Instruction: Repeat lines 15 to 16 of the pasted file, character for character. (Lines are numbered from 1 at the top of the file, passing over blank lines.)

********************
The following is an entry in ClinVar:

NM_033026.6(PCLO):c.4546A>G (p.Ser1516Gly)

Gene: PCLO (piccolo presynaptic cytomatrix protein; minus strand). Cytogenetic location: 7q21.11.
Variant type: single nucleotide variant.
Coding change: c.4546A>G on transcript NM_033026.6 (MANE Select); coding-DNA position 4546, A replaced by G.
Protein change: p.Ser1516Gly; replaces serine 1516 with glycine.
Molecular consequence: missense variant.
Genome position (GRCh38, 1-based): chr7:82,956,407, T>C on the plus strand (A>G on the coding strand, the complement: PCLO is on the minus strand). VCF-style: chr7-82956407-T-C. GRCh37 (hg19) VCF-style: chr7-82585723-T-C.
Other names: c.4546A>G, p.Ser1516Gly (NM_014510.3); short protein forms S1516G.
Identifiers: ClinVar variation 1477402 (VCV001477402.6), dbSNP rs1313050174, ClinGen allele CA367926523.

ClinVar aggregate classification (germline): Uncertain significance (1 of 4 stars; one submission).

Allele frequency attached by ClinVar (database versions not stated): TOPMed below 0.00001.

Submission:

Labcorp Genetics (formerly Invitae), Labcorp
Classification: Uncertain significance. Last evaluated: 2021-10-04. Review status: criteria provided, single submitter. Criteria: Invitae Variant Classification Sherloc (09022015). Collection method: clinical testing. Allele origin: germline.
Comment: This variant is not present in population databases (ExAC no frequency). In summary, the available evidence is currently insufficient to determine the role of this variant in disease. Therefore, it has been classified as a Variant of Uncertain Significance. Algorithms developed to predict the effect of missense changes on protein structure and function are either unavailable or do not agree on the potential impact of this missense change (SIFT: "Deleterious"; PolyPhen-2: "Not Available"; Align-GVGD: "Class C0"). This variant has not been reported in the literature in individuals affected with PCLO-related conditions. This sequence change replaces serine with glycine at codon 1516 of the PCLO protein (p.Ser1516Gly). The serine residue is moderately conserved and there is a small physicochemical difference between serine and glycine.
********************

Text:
Classification: Uncertain significance. Last evaluated: 2021-10-04. Review status: criteria provided, single submitter. Criteria: Invitae Variant Classification Sherloc (09022015). Collection method: clinical testing. Allele origin: germline.
Comment: This variant is not present in population databases (ExAC no frequency). In summary, the available evidence is currently insufficient to determine the role of this variant in disease. Therefore, it has been classified as a Variant of Uncertain Significance. Algorithms developed to predict the effect of missense changes on protein structure and function are either unavailable or do not agree on the potential impact of this missense change (SIFT: "Deleterious"; PolyPhen-2: "Not Available"; Align-GVGD: "Class C0"). This variant has not been reported in the literature in individuals affected with PCLO-related conditions. This sequence change replaces serine with glycine at codon 1516 of the PCLO protein (p.Ser1516Gly). The serine residue is moderately conserved and there is a small physicochemical difference between serine and glycine.